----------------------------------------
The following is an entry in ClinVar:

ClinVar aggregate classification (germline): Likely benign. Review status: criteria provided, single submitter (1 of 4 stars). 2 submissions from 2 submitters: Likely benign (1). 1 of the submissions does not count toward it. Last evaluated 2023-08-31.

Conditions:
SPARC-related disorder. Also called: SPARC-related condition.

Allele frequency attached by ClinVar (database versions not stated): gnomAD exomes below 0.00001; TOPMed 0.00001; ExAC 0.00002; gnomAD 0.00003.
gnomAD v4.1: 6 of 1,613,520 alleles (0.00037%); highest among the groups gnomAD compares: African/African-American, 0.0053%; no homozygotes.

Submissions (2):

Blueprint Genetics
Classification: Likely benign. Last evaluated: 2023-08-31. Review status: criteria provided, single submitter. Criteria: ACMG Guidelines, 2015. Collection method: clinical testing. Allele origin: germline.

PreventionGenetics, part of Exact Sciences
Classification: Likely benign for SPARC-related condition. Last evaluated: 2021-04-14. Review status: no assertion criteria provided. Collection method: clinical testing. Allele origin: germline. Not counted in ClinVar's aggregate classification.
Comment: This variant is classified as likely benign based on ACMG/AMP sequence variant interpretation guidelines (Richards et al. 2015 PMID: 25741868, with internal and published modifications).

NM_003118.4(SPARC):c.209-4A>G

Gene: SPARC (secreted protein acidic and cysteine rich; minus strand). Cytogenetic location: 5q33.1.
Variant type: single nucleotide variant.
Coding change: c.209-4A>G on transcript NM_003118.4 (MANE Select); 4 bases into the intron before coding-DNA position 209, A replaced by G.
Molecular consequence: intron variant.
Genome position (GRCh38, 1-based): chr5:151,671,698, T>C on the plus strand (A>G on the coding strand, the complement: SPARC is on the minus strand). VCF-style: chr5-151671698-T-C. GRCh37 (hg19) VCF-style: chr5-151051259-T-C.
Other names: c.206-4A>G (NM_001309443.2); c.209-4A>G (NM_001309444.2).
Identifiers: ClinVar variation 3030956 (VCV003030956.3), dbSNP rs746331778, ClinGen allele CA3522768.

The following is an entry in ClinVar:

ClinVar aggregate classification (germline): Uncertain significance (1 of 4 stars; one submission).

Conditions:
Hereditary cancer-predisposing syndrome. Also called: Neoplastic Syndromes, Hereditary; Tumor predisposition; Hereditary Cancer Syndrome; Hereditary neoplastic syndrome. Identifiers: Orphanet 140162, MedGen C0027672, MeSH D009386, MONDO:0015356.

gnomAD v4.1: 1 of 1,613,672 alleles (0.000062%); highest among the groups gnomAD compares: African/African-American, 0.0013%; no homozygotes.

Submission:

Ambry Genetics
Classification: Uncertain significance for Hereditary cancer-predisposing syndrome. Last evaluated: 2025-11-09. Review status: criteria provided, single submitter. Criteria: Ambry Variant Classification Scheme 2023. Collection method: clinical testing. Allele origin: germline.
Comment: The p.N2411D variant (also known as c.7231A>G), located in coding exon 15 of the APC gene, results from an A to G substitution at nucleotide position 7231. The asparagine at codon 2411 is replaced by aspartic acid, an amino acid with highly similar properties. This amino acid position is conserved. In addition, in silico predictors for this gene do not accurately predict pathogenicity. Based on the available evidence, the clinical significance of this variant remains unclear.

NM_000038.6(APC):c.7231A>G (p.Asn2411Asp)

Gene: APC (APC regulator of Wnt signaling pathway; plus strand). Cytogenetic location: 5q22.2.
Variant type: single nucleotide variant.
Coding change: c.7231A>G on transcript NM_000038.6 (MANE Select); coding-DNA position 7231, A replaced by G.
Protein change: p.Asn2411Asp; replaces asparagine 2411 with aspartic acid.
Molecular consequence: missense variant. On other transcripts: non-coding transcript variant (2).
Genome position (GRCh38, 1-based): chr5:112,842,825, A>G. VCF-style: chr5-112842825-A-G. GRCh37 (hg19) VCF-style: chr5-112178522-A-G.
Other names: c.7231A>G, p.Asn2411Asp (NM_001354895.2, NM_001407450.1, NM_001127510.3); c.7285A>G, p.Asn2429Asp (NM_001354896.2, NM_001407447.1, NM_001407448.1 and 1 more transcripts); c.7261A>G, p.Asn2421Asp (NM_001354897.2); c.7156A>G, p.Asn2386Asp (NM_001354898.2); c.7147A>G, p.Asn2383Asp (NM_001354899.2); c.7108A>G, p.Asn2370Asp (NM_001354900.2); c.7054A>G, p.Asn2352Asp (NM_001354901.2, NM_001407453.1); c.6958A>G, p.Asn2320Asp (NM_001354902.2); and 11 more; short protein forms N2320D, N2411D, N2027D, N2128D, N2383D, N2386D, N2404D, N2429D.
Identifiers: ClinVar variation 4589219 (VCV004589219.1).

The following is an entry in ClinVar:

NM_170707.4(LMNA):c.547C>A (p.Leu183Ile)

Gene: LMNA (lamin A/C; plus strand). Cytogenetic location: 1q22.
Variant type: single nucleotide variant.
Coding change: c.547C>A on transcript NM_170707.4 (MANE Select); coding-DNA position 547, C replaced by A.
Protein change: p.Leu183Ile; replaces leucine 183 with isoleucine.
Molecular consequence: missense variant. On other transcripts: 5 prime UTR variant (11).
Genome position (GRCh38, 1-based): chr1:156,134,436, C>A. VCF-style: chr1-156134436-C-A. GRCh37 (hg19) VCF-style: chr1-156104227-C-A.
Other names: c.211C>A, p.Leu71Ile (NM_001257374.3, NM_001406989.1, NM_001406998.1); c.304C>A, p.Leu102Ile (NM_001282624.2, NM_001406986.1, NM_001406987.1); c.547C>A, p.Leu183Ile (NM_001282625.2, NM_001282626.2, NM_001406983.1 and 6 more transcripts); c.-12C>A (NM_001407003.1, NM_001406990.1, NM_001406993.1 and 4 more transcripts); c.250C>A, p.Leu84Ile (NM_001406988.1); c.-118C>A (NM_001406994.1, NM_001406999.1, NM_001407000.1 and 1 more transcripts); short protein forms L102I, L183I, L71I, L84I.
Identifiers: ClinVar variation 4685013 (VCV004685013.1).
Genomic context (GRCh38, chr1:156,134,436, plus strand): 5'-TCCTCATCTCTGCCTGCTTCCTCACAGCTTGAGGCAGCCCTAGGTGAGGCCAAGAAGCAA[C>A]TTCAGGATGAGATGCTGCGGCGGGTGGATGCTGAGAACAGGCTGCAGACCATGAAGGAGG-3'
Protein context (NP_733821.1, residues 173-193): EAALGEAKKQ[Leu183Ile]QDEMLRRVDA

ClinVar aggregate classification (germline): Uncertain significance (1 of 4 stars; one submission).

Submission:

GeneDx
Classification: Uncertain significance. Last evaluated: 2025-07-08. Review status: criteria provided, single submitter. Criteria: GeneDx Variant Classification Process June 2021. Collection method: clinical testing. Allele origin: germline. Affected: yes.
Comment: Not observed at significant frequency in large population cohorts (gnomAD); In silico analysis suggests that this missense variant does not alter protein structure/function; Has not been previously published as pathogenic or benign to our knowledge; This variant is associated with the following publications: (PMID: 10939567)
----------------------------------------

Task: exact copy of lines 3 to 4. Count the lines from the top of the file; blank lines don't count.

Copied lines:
Conditions:
SPARC-related disorder. Also called: SPARC-related condition.